Healing After A Loved One’s Suicide

By: Tom Gallagher
Friday, February 18, 2022

When a loved one commits suicide, it can send you into a tailspin and greatly overwhelm you. Sorrow, frustration, rage, and denial may all come tumbling down on you at the same time, leaving you feeling uneasy and drained. You may feel a wave of regret sweep over you, leaving you questioning whether there was something you might have done to prevent your loved one's death.

The Healing Process

At Gallagher Funeral Home, we've observed that it's pretty standard for people to face the stigma associated with suicide as well. Many people find it hard to discuss suicide, so they may avoid reaching out to you entirely. In instances like these, you may feel abandoned entirely or lonely.

The assistance you expected from those close to you may not be present at all, mainly when you most needed it. Specific religions may also restrict the types of ceremonies offered to persons who have committed suicide. If you are committed to performing these rituals, you may experience a sense of deprivation since these skills, which could assist you in coping with your loss, are unavailable to you.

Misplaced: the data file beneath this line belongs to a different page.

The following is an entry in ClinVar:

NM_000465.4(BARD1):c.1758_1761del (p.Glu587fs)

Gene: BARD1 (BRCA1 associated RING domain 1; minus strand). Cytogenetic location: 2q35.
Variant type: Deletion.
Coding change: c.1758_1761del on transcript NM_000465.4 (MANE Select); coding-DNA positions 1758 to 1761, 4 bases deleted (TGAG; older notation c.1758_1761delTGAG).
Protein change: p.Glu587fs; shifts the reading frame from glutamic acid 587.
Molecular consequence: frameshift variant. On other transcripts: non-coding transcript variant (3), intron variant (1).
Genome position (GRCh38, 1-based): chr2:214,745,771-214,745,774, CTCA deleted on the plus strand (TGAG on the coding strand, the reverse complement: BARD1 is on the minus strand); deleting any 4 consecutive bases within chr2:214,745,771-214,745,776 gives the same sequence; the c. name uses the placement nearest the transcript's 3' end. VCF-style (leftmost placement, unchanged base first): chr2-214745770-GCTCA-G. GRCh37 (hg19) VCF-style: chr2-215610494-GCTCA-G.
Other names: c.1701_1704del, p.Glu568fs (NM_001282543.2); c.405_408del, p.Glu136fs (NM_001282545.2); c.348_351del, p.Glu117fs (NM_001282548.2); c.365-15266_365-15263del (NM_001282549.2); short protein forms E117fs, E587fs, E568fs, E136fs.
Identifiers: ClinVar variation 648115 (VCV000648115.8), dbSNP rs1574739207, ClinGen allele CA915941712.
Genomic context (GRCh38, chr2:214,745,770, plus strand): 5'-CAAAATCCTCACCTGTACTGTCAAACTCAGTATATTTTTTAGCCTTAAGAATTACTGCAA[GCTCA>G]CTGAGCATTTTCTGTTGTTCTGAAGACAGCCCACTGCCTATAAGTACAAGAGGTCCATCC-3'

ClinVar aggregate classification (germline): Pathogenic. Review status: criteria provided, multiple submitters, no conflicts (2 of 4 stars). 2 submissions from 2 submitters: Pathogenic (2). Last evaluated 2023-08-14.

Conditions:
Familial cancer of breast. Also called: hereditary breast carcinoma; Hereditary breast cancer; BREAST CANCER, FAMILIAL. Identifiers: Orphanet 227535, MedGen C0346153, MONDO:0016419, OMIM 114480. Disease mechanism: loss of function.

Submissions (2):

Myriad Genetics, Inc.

Things You Can Do

Dealing with the aftermath of a loved one's suicide is not easy, and you may feel mentally and psychologically drained. In such a case:

  • Seek comfort from a good friend, family member, or spiritual guide.
  • Spend time with people who know you and are likely to offer a sympathetic ear and shoulder.
  • Allow yourself time to recuperate. Understand that you are not required to conform to a specific rule for recovering at a certain rate.
  • Recognize when you require professional assistance, mainly if you are very unhappy or unable to deal with your sorrowful feelings.

For details about our funeral services, please call Gallagher Funeral Home at 318-640-1375. Our experienced and professional funeral director and staff members are proactive and provide you with all the required information to preplan your funeral service.

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